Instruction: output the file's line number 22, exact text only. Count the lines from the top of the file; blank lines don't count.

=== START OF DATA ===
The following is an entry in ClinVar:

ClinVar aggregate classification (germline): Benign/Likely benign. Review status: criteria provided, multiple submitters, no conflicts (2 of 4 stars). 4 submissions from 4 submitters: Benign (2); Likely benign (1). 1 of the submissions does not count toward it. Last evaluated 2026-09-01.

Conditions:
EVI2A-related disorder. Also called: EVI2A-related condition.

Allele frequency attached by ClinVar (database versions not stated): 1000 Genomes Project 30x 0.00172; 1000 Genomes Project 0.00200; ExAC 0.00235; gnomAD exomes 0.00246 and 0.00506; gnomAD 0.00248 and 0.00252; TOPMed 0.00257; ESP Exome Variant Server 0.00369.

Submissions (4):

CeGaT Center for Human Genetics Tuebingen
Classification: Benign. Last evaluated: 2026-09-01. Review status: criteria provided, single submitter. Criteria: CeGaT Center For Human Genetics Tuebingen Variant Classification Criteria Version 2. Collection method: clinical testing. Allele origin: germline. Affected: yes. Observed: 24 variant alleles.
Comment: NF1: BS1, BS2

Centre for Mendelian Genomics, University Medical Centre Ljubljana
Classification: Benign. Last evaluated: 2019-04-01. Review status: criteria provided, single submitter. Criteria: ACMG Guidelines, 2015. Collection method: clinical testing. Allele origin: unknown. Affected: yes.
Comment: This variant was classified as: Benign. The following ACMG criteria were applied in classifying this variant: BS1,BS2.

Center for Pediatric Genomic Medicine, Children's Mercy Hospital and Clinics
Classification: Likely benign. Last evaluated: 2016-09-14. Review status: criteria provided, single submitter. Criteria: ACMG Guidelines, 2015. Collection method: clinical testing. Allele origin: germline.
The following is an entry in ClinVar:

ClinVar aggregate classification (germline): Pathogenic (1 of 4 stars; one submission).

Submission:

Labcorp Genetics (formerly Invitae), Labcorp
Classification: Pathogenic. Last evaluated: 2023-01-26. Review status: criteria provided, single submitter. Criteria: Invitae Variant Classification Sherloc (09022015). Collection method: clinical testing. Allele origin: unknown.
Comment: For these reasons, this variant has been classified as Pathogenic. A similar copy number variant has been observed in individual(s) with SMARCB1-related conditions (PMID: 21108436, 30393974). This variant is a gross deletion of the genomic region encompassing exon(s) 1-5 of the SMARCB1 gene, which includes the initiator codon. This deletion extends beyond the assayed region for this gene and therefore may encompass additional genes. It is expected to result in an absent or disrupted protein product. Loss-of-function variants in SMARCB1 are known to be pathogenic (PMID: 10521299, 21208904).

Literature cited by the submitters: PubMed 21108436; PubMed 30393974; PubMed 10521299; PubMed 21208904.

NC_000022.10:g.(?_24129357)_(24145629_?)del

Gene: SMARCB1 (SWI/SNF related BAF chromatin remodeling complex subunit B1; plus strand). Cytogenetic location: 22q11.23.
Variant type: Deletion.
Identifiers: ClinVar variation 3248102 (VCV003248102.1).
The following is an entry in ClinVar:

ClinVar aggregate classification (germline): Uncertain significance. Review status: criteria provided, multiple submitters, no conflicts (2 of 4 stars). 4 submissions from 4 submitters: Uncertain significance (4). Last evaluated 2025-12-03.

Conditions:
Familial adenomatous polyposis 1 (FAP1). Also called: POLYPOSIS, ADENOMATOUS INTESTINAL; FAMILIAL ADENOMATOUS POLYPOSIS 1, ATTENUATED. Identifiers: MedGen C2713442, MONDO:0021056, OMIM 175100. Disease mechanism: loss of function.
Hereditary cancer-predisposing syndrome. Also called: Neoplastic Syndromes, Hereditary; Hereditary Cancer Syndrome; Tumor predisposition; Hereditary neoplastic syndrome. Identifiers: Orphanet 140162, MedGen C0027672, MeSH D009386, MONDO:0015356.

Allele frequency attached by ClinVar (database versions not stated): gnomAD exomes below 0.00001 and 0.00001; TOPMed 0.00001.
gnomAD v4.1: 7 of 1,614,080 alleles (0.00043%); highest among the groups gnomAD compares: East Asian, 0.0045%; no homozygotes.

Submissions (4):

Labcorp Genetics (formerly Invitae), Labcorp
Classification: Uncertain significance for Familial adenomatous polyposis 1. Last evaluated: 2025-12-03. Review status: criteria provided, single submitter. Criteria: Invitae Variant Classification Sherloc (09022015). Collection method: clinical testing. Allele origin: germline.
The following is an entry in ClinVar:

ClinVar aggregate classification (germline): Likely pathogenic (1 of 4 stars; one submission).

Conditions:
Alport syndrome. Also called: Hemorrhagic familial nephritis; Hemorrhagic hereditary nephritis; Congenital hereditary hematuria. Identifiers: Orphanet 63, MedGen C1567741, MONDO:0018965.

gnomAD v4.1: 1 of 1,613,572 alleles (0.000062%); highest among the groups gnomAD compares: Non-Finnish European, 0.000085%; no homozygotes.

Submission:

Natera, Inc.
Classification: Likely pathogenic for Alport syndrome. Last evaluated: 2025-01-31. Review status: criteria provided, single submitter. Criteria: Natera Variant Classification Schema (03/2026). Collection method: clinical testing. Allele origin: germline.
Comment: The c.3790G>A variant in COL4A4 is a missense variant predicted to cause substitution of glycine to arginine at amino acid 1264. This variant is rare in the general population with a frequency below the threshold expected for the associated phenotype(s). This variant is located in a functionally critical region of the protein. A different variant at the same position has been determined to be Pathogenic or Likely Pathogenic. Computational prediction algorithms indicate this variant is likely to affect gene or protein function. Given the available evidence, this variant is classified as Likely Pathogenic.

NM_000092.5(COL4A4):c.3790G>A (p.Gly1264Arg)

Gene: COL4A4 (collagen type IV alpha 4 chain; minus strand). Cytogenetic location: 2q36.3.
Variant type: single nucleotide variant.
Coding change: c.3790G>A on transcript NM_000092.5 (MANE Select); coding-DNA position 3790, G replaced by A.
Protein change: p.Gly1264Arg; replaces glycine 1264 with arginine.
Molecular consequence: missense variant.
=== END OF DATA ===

NC_000022.10:g.(?_24129357)_(24145629_?)del